- The prostate gland part of male reproductive system and benign prostatic hyperplasia (BPH) is a common disease relating to aging.
- Common symptoms of BPH include having difficulty starting to urinate, frequent urination, urinating more often at night, dribbling, and acute urinary retention.
- Common treatments of BPH include medicines, surgery and laser treatment.
- Daily life care instructions include avoiding holding urination, drinking alcohol, and taking medication without prescription, decreasing fluid intake after dinner, keeping personal hygiene, and moderating exercise. Seek medical attention if your bladder feels full but you cannot urinate or blood in your urine.
What is Benign Prostatic Hyperplasia (BPH)?
The prostate gland is a gland that is part of the male reproductive system. It lies at the outlet of the urinary bladder where it surrounds the urethra ( as below figure). The main function of the prostate is to produce part of the semen and help sperm get into the urethra. Benign Prostatic Hyperplasia (BPH) is a common disease that relates to aging, and occurs among most male while age over fifty. The symptoms of BPH and quality of life can both be improved after appropriate treatment.
Figure. Prostate Gland Location
What are the symptoms of BPH?
- Having difficulty starting to urinate: decreased strength of the urine stream or unable to urinate right away.
- Frequent urination: need to urinate frequently. Nocturia: often need to get up at night to urinate.
- Dribbling: dribbling at the end of urination.
- Acute urinary retention: sudden onset of inability to urinate despite urinary bladder distension.
- Blood in urine.
Those who have the above symptoms are not necessarily the benign prostatic hyperplasia, please go to the urology outpatient department for consultation.
How is BPH treated?
- Medications: prescription is according to the size of the prostate and the severity of symptoms.
- TransUrethral Resection of the Prostate (TURP)
- Laser therapy.
Cautions for daily life:
- Avoid holding urine. Try to limit fluid intake after dinner in order to avoid frequent urination during night time.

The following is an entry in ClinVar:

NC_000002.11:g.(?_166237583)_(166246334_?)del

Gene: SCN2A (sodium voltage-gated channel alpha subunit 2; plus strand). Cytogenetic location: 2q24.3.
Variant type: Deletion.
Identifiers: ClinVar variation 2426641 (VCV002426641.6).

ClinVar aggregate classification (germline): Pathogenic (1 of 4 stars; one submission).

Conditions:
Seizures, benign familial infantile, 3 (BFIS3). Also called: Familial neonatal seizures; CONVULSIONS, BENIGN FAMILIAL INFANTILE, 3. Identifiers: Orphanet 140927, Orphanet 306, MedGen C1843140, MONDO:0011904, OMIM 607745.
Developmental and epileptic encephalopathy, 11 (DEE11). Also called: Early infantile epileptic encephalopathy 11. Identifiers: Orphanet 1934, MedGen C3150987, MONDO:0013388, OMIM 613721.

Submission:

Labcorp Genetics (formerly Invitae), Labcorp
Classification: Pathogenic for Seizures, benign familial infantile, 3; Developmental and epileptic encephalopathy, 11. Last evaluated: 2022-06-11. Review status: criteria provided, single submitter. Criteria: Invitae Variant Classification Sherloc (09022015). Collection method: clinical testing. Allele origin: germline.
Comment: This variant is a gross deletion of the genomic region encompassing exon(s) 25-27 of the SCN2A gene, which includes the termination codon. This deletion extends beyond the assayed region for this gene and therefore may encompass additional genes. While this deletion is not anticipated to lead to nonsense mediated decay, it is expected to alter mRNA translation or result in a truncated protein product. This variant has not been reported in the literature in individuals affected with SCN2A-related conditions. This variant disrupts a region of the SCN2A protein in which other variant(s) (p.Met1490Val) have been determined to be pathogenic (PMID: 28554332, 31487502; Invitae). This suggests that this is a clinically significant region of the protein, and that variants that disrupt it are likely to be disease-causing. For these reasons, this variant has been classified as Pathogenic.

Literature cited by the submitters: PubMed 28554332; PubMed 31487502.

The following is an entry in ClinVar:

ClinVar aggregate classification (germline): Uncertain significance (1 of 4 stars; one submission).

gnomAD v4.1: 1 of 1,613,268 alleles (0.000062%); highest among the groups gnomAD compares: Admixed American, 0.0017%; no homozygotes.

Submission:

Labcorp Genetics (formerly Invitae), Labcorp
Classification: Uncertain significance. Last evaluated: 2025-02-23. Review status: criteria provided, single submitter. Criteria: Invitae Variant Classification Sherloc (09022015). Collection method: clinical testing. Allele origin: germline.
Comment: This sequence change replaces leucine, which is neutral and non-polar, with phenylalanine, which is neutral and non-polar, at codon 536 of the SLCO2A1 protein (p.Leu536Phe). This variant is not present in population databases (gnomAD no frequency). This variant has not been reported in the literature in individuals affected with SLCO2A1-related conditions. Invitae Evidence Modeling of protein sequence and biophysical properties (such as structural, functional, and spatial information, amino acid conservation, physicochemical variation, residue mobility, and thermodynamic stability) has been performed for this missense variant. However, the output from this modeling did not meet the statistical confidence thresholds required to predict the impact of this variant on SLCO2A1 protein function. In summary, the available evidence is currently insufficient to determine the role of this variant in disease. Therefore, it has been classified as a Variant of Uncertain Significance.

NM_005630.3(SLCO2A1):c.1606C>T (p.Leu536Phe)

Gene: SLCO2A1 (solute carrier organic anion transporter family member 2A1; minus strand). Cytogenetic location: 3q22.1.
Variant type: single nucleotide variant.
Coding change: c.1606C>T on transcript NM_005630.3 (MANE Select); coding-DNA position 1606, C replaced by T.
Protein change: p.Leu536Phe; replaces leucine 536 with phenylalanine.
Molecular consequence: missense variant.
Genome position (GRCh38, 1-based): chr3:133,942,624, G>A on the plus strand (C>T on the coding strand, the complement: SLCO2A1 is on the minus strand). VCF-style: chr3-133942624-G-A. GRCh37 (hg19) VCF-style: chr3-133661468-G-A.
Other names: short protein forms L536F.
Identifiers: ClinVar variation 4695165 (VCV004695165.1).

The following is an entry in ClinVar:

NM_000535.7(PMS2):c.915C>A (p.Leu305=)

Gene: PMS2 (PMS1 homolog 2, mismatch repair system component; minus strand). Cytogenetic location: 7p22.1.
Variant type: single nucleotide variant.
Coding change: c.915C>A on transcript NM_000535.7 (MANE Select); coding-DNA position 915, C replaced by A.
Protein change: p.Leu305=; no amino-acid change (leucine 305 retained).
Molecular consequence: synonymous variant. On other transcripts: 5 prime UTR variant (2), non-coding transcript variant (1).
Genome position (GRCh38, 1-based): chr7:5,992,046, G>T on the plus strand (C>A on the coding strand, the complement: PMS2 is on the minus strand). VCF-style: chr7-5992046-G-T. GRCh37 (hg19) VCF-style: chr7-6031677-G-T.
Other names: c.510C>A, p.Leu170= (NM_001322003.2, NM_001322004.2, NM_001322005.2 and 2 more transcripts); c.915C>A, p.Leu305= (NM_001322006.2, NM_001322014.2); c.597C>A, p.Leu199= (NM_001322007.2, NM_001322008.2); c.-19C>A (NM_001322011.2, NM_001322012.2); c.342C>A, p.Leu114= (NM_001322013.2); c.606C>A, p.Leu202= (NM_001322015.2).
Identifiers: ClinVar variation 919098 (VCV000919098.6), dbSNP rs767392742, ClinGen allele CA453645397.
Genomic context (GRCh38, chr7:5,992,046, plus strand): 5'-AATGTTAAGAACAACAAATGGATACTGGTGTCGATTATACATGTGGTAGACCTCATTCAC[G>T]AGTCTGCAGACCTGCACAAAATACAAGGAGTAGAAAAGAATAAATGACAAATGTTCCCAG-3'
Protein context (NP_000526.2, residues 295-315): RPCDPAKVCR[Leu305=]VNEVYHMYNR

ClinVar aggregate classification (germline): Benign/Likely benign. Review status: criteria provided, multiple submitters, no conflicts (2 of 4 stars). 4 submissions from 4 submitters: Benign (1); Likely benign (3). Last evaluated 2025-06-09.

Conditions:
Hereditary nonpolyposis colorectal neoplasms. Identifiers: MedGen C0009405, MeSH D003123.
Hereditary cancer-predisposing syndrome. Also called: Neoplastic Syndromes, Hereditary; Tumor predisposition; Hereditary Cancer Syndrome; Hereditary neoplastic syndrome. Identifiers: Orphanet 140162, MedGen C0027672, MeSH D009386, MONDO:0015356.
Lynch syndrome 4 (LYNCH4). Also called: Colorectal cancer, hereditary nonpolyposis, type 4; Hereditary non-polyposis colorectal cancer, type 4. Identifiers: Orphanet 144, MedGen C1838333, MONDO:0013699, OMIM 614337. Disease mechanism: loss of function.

- Avoid alcohol and medications with anti-histamine (anti-allergy).
- Personal hygiene: regular showers and keep your perineum area clean.
- Keep a healthy mind and body. Regular exercise according to your physical ability.
- Regular follow-up in the outpatient clinics and taking medications as prescribed. Please seek for medical attention immediately, if symptoms such as sudden onset of inability to urinate, acute urinary retention, urinary bladder distension, or hematuria, persist.
- Foster, H. E., Dahm, P., Kohler, T. S., Lerner, L. B., Parsons, J. K., Wilt, T. J., & McVary, K. T. (2019). Surgical management of lower urinary tractsymptoms attributed to benign prostatic hyperplasia: AUA Guideline Amendment 2019. The Journal of urology, 202(3), 592-598. https://doi.org/10.1097/JU.0000000000000319
- Rastrelli, G., Vignozzi, L., Corona, G., & Maggi, M. (2019). Testosterone and benign prostatic hyperplasia. Sexual medicine reviews, 7(2), 259-271. https://doi.org/10.1016/j.sxmr.2018.10.006
- Vickman, R. E., Franco, O. E., Moline, D. C., Vander Griend, D. J., Thumbikat, P., & Hayward, S. W. (2019). The role of the androgen receptor in prostate development and benign prostatic hyperplasia: A review. Asian Journal of Urology, 7(3),191-202. https://doi.org/10.1016/j.ajur.2019.10.003